White sturgeon are the largest gamefish found in Oregon, and one of the largest anywhere in the world. Anglers frequently catch and release sturgeon of 10 feet or more on the Columbia River.
A sturgeon's diet includes fish, clams, eels, worms and other foods. Common baits include smelt, shad, sand shrimp and squid, among others. Sturgeon seldom move through fish ladders and over waterfalls, unlike salmon and steelhead. But sturgeon with clear access to the ocean move between fresh and salt water, often moving out of the Columbia in the search for food and back to spawn.
Lately white sturgeon numbers have been on the decline, due to factors that include diminished food supplies and increased predation by sea lions. But there still are active (and often excellent) fisheries in the Columbia and Willamette rivers and in a number of coastal estuaries.
Currently, the limit for coastal waters is one sturgeon per day and five per year. To be keeper size, the fish must be from 38 and 54 measured from the tip of the nose to the fork (V-shaped notch) in its tail.
The Columbia and Willamette sturgeon fisheries are managed on a quota system, and different sections of the Columbia (including reservoirs) have different open dates and quotas. Fork length requirements also can vary. Check the ODFW website for current regulations before sturgeon fishing.
There also are green sturgeon in Oregon, especially in coastal estuaries, but populations are depressed and green sturgeon of any size must be released unharmed.
Here are the state's best white sturgeon fishing spots:
The Columbia is far and away Oregon's largest sturgeon fishery, or we should say "fisheries," because there are many.
The estuary and river below Portland offer abundant clams and other food for sturgeon, which are found here in the highest numbers starting in about May or June. Catches continue well into July when allowed.
The Columbia above Portland, including the Columbia River gorge, offer very good spring fishing. Many of the river's largest sturgeon spawn below Bonneville Dam. Catch and release fishing for those "oversized" fish as well as for keepers gets going in March or April, with good fishing continuing into early summer. October can also offer good fishing here. The gorge offers some of the Portland area's better bank angling for sturgeon.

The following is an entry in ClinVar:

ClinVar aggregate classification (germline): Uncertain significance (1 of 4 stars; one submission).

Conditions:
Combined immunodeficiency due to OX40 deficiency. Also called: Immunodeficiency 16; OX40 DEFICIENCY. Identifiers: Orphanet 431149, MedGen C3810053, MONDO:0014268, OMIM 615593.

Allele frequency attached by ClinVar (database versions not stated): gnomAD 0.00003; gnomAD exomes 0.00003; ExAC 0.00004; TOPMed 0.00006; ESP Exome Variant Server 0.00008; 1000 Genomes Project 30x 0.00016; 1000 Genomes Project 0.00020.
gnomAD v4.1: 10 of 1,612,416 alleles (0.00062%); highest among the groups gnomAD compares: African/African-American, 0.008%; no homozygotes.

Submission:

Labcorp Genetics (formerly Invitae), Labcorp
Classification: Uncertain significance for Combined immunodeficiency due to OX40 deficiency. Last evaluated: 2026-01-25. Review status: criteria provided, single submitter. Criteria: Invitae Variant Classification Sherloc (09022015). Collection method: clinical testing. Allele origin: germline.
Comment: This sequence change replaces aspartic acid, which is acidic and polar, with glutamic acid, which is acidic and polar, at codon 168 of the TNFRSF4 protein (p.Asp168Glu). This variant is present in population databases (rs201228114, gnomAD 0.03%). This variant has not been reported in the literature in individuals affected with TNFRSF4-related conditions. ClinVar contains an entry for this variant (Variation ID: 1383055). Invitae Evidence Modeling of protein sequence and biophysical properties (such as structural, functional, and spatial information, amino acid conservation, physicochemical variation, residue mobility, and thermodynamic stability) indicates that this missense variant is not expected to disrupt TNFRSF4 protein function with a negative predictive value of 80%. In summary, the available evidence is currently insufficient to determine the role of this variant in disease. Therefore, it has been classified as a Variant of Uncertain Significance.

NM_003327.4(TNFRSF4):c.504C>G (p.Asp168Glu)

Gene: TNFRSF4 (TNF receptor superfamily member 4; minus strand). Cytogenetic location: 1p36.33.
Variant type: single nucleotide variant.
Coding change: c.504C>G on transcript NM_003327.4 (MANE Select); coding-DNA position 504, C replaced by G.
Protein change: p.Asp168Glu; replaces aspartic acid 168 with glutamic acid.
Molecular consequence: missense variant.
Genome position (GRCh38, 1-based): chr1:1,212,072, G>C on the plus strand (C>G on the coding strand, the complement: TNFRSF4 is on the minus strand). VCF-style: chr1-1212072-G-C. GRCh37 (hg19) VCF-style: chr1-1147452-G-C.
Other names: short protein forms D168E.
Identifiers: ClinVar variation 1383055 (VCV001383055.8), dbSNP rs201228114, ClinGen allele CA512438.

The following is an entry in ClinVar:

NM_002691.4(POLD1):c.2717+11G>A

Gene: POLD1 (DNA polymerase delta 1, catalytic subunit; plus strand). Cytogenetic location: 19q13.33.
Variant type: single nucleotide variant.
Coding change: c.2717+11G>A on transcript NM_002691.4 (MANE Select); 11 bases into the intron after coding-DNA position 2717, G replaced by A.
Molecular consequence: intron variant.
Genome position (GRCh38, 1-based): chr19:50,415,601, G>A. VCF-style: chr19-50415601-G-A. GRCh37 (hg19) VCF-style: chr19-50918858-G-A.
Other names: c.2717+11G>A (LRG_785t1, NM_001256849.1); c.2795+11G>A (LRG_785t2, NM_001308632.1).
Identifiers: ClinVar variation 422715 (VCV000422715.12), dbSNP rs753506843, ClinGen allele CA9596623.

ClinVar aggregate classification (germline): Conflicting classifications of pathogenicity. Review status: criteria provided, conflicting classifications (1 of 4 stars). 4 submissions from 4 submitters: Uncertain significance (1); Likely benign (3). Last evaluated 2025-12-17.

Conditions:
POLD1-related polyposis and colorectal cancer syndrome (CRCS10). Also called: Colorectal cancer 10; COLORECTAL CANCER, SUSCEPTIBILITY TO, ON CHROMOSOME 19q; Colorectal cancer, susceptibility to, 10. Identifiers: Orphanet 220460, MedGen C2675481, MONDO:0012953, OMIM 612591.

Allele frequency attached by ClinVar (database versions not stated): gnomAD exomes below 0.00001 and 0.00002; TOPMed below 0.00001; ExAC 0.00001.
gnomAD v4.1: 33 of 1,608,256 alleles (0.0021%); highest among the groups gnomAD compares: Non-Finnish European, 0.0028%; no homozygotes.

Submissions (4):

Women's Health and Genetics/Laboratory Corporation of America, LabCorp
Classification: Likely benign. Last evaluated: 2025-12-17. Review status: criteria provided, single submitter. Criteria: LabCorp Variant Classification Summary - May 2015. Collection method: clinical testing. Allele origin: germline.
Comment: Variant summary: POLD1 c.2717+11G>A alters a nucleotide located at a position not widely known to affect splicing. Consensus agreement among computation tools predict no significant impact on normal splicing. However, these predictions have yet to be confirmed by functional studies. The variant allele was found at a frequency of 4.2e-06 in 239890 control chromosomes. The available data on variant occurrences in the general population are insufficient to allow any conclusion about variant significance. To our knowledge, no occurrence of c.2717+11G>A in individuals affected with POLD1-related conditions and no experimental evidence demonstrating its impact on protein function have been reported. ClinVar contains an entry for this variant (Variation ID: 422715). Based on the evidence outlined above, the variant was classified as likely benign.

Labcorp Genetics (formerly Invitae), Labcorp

The reservoirs upriver have their own quotas. The Bonneville Pool, in the gorge area, has a stable sturgeon popular and has become very popular in recent years. Due to increased pressure, the quota disappears quickly. In 2012, ODFW split the quota by allowing some of the fish to be caught at the beginning of the year, when the concentrate in the lower pool, and then saving the remainder of the quota for June.
The Dalles and John Day pools have smaller quotas. In recent years, the keepers have been taken during the first half of the year or so.
This largest tributary of the lower Columbia River offers abundant sturgeon habitat in its deep lower reaches, a roughly 26-mile stretch from the mouth near Portland and Vancouver upriver to Willamette Falls between Oregon City and West Linn.
There are sturgeon in the Willamette year-round, but the highest numbers are found here from fall through early spring.
Due to recent decreases in the quota, the numbers of days when harvest is allowed in the Willamette has fallen dramatically. In 2012, ODFW permitted anglers to keep fish on only two days in February.
Catch and release fishing is often very good when keeper fishing isn't allowed. Take note of the sanctuary below Willamette Falls, where some sturgeon spawn.
The Willamette above the falls has at times been planted with sturgeon, and they can still be caught in a few of the deeper holes. But the catch is very modest.
Sturgeon likely visit almost every Oregon estuary in search of clams, shrimp and other foods. The numbers of fish are often best during the winter through early spring, although sturgeon may be found here anytime of the year.
Here are some of the most popularly fished spots, listed north to south:
- Nehalem Bay: This is a relatively small fishery that the locals like to keep on the hush-hush, but you can catch sturgeon in the bay proper and up into tidewater stretch above the town of Nehalem to where the North Fork Nehalem comes in, and also up farther in the Barn Hole.
- Tillamook Bay: The northern Oregon Coast's largest bay often produces the most reliable sturgeon fishing outside of the Columbia system. Sturgeon are found throughout the bay, with the West Channel a popular spot. Beware of getting caught on the sand flats at low tide. Into summer, when the river flows decrease and the bay is saltier and full of crabs, anglers in the know move into the lower Tillamook River. There's a dock above Bay Ocean Road and also bank access along Frazier Road.
- Yaquina Bay: The tidewater above Newport, including the Toledo area, are increasingly popular among sturgeon anglers.
- Siuslaw Bay: This is a modest sturgeon fishery, and often ignored. In fact, most sturgeon caught here in the Florence area some years come when the bay's great chinook run is going strong in September and October.
- Winchester Bay: The Umpqua River estuary can be among the best fisheries on the Oregon Coast, although catches vary widely year to year. There can be large numbers of green sturgeon closer to the ocean, so know your fish and release all greens unharmed.
- Coos Bay: Oregon's largest bay doesn't get a ton of attention among sturgeon anglers, but those who work at it have a fair shot at them.
For current regulations, consult the Oregon Department of Fish and Wildlife's annual regulations booklet or website.